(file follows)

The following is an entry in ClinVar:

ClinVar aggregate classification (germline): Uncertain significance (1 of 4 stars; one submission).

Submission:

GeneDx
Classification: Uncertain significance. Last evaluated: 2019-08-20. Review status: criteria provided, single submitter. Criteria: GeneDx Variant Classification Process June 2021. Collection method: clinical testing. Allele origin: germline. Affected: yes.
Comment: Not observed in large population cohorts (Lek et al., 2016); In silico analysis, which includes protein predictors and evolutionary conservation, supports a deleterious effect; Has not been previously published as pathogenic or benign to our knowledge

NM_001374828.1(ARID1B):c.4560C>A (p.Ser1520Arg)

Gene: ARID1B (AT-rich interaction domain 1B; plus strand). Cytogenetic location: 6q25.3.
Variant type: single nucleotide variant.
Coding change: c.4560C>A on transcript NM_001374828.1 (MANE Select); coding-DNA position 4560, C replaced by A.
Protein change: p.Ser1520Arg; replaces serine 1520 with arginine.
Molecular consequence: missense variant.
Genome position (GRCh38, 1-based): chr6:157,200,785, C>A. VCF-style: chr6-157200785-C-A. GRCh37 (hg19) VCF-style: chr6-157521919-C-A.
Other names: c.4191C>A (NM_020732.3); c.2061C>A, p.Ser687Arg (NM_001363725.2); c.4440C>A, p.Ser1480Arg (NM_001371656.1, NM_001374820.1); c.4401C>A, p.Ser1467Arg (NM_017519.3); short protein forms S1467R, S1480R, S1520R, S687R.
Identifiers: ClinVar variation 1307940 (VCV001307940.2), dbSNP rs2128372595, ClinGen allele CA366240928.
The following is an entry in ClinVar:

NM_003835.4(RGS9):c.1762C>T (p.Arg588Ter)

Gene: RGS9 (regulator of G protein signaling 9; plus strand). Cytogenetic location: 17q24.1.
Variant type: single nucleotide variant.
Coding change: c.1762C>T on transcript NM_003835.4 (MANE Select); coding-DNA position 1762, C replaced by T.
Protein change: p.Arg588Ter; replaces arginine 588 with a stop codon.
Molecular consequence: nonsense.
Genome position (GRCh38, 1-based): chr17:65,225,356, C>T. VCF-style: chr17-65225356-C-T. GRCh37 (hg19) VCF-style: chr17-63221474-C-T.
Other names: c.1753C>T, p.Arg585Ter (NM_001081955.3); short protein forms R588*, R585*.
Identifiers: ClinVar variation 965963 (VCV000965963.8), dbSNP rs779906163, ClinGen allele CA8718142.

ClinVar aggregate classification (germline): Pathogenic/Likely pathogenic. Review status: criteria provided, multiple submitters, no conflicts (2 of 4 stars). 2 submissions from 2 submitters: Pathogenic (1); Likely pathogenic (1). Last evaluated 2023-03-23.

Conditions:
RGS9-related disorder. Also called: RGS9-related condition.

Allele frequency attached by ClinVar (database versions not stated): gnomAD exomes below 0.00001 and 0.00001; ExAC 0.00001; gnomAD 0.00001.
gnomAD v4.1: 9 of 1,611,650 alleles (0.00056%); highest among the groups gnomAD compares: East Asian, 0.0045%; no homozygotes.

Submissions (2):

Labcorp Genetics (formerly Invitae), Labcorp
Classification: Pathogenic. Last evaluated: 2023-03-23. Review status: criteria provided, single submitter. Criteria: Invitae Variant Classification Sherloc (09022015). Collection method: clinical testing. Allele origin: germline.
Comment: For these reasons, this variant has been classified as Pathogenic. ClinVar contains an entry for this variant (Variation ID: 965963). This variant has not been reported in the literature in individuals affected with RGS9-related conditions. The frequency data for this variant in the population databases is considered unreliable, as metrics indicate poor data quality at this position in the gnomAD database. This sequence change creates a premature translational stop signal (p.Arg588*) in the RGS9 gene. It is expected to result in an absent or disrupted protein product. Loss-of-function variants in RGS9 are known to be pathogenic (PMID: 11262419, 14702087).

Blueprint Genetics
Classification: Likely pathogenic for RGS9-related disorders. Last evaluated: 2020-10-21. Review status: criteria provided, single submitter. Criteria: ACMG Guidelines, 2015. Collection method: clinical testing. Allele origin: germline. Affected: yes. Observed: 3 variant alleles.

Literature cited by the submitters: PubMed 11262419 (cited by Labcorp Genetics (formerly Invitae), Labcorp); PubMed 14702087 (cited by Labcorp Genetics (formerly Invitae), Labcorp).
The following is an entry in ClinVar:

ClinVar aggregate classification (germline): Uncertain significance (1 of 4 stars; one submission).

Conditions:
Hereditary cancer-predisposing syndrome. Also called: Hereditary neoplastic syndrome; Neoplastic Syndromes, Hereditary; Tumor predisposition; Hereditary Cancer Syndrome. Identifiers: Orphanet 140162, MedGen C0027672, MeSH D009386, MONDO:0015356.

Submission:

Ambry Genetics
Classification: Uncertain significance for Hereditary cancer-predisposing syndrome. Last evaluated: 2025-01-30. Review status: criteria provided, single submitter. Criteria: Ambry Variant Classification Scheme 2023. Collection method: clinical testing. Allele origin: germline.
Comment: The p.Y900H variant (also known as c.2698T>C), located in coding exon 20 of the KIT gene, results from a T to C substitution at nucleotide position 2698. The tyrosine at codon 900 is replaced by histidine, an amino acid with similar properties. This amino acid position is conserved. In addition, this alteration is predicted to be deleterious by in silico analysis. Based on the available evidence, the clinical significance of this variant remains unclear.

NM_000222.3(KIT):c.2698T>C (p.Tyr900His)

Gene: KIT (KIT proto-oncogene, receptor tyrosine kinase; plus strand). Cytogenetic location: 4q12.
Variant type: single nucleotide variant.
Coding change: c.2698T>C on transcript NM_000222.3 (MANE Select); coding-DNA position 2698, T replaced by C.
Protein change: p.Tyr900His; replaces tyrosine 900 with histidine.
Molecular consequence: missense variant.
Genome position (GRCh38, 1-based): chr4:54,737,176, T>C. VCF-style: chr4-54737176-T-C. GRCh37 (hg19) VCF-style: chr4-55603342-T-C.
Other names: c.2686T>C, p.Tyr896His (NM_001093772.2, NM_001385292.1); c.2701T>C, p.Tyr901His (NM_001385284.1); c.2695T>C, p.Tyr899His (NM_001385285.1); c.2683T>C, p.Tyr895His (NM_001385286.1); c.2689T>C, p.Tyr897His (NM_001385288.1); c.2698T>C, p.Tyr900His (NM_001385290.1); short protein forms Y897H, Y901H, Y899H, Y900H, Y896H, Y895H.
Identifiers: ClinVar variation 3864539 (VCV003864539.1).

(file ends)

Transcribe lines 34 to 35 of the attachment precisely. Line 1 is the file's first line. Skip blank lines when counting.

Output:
Comment: For these reasons, this variant has been classified as Pathogenic. ClinVar contains an entry for this variant (Variation ID: 965963). This variant has not been reported in the literature in individuals affected with RGS9-related conditions. The frequency data for this variant in the population databases is considered unreliable, as metrics indicate poor data quality at this position in the gnomAD database. This sequence change creates a premature translational stop signal (p.Arg588*) in the RGS9 gene. It is expected to result in an absent or disrupted protein product. Loss-of-function variants in RGS9 are known to be pathogenic (PMID: 11262419, 14702087).

Blueprint Genetics